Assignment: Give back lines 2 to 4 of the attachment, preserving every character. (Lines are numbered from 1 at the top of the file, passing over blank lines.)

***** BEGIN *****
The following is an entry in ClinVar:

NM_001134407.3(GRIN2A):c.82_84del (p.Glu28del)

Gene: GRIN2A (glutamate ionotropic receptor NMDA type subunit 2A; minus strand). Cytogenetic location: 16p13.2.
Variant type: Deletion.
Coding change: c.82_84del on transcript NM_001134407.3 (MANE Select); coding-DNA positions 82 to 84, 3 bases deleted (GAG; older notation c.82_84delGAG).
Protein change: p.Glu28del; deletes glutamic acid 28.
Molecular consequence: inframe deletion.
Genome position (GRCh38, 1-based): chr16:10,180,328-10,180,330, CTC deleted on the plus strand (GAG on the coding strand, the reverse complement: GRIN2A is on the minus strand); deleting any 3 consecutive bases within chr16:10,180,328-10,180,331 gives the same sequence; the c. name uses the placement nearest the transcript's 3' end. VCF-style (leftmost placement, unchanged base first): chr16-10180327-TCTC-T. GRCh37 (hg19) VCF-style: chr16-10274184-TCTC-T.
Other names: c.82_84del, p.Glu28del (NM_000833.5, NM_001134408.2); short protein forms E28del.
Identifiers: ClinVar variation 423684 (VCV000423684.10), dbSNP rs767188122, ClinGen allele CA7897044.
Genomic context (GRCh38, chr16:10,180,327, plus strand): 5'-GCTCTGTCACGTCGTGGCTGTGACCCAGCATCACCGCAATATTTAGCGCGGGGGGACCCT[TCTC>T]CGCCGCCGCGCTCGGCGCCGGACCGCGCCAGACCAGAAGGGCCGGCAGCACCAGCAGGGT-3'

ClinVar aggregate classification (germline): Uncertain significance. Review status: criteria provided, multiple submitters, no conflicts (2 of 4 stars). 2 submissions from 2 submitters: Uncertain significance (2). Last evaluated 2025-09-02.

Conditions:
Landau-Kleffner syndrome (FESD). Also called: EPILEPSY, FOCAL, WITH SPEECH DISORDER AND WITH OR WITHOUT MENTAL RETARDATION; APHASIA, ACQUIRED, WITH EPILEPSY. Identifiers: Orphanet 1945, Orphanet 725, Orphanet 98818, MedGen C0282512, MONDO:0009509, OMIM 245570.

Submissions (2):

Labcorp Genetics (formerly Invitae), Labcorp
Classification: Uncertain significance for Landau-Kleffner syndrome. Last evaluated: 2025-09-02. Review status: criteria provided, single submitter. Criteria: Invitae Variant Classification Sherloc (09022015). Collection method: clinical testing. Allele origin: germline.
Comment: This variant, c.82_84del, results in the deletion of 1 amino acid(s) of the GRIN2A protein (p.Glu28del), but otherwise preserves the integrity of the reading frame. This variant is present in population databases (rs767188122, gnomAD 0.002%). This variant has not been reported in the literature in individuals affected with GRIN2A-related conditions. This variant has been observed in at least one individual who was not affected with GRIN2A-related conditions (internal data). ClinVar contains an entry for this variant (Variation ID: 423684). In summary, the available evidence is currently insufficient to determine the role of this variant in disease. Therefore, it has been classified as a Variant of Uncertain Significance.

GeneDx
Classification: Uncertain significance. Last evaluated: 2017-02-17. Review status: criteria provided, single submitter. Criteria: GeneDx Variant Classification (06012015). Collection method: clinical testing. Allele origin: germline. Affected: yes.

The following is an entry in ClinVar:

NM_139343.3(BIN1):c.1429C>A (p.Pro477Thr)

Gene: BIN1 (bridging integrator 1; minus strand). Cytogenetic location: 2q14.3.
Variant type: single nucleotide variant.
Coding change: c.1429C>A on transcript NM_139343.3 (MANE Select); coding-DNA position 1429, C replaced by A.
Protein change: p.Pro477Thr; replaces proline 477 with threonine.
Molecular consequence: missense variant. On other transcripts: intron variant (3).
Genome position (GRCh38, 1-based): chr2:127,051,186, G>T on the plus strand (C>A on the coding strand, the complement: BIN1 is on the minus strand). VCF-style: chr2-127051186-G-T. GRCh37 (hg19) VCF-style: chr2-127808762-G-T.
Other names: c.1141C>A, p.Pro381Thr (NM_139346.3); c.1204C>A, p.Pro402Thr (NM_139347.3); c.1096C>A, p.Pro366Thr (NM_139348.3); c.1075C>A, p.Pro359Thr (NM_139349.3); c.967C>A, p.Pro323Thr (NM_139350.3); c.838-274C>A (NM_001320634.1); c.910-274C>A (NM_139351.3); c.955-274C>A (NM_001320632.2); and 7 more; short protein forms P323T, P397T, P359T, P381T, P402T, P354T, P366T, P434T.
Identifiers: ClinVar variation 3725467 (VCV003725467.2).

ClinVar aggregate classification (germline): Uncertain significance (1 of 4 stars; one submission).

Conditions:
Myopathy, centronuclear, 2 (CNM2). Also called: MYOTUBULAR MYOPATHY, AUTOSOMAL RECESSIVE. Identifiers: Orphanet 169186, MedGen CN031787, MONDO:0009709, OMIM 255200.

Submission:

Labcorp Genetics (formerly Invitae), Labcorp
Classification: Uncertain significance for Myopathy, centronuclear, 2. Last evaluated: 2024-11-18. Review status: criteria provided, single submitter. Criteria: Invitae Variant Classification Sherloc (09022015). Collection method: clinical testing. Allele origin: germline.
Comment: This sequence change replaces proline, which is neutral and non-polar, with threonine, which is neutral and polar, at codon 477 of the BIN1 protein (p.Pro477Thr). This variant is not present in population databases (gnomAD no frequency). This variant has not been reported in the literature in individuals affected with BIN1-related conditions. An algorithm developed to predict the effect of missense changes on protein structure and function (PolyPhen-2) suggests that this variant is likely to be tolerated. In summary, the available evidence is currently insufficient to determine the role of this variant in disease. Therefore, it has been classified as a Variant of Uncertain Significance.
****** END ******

NM_001134407.3(GRIN2A):c.82_84del (p.Glu28del)

Gene: GRIN2A (glutamate ionotropic receptor NMDA type subunit 2A; minus strand). Cytogenetic location: 16p13.2.
Variant type: Deletion.